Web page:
Saturday, March 22, 2008

The Last Stand of Jason Gilbert Giambi

The official line this season says Jason Giambi intends to play 100 games at first base.

It sounds a program hatched by FEMA.

In other words, let's suffer through this year, and pray the next guy has a clue.

Actually, over the last six rotten years, I’ve grown fond of the Giambino. He’s taken a lot of bullets, never once blamed the shooters. He arrived wearing a number 2+5 that stood for Mickey Mantle, his dad's favorite player. And he's never dissed teammates, or New York, or the writers, even when they were dissing him. He always looked like a lunch pail guy, even if his contract made such an image farce.

He wanted to be a great Yankee. He could have been… if he could play first base.

But we’ve seen this movie before. It doesn't end happily. In the field, Jason Giambi moves like Herman Munster. He’s never played 100 games at first for us. Look it up. Last year, he played 18. This notion that he lost weight, strengthened his "core," and is ready to flash leather would be funny, if it didn’t smack of dangerous denial. He's too old -- we're too old -- to buy into it.

Giambi always claimed he hits better when playing the field.

Trouble is, he can’t play the field, so it begins to sound like the excuse that, frankly, a stand-up guy is not supposed to give. You take the bullet instead.

And so we march into his twilight year. When his contract ends, it isn’t going to be Lou Gehrig dying of an unknown disease. If Gumby doesn't hit, there will be a motorcade with marching bands taking him to the airport. In that respect, it’s good to see Giambi get his final chance to make a difference.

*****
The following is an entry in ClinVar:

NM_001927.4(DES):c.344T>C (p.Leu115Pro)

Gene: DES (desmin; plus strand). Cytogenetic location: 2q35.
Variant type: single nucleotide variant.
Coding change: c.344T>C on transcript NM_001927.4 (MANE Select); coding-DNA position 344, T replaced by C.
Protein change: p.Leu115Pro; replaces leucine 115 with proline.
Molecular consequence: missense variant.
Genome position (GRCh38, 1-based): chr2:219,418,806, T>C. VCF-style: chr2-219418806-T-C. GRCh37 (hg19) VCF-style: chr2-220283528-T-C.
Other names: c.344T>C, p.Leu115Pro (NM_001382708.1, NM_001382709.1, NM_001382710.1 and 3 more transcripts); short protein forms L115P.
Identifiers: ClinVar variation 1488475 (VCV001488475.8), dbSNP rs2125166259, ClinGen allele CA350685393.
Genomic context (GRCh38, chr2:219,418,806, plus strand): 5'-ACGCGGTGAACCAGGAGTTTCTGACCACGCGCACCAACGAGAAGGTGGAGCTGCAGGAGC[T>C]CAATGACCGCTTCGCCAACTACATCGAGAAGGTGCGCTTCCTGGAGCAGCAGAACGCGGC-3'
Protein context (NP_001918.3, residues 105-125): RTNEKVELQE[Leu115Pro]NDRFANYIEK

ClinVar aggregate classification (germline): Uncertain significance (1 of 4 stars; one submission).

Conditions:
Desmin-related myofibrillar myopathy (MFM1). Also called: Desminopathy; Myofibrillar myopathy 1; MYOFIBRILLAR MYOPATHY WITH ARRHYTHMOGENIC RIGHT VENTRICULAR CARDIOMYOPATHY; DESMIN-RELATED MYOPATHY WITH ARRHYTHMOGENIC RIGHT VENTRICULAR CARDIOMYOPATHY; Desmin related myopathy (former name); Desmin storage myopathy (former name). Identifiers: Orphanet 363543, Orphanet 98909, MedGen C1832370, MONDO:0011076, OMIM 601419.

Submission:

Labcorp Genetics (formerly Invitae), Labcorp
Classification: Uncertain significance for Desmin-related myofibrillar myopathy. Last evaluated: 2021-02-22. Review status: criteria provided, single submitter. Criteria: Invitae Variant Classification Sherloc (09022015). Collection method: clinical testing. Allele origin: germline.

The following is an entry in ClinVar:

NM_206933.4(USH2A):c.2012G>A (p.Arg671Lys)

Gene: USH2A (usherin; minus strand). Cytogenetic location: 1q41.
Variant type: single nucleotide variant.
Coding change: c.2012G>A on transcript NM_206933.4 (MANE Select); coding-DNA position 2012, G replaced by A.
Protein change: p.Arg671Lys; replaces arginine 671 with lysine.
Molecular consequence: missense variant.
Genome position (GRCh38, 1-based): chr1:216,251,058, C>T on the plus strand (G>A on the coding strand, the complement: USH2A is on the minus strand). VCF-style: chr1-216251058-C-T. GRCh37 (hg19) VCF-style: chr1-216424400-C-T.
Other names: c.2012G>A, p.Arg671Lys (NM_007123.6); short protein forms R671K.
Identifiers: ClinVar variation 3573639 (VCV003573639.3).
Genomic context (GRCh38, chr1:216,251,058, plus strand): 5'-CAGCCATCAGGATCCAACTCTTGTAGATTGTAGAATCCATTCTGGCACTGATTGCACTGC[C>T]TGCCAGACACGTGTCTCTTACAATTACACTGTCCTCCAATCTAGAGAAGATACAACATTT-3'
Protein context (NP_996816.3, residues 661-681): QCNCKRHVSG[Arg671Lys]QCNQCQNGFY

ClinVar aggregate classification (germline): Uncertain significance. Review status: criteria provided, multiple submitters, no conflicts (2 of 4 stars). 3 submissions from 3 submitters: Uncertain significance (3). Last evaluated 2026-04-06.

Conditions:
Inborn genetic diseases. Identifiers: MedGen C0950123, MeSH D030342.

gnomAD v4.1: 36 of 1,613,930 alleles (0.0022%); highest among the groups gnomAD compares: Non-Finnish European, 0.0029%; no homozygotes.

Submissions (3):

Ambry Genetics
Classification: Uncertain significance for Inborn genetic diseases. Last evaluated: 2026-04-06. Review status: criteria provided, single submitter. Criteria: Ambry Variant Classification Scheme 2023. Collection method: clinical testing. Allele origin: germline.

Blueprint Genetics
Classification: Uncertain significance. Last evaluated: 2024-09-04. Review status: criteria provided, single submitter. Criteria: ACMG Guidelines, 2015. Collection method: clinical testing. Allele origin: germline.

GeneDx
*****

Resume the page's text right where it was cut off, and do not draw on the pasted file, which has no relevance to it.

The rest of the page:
Let him play first. Let him fail. We know he will. But give him one last chance to redeem his Yankee soul.

We once gave Joe Torre that chance.

The Giants once gave Tom Coughlin that chance.

Last winter, we cut our lifeline at first base when we let Menky and Andy Philips walk. Frankly, I’ve never understood the logic – letting two glove men go, then signing National League rejects. Oh, well. What's done is done. Now, if Giambi can’t play first, he splits DH time with Hideki Matsui or becomes a pinch-hitter on a team that doesn’t pinch hit.

This is his last stand, his final shot at leaving with a ring, a good name and maybe even a decent contract with another team. He better hit. He better field. This is it.

As a Yankee, he’s taken every bullet. This one’s aimed directly at his heart.

4 comments:

Founding Fonzy said...

Dear Mr. El,

Your Gumball rhapsody sounds eloquent.

It reminds one of Thomas Paine expressing his hopes and fears for the structure of our founding constitution.

Which, as we know, has been trashed by the Republicans ( aka Red sox players, fans and their palm-eating friends ).

The reality , of course, is that we are bound for war and destruction.

With Giambi , or any of the other pretenders at first, we shall not make the playoffs.

I look with yearning for the foggy night hence, when a rider gallops through our towns to advise that ,, " A first baseman is coming ! A first baseman is coming!!"

Until then, we shall soldier on. And suffer.

Wailin' Suzyn said...

Ben Revere is a 5-9, 175-pounder in the Minnesota Twins minor leagues. Last year, his first as a pro, he had no home runs, but did leg out 10 triples.

Nate said...

Hopefully Giambi can rebound and get type A status so we get another first round pick.

Wailin' Suzyn said...

I agree, nate.

Care to quote Supergrass, Prince?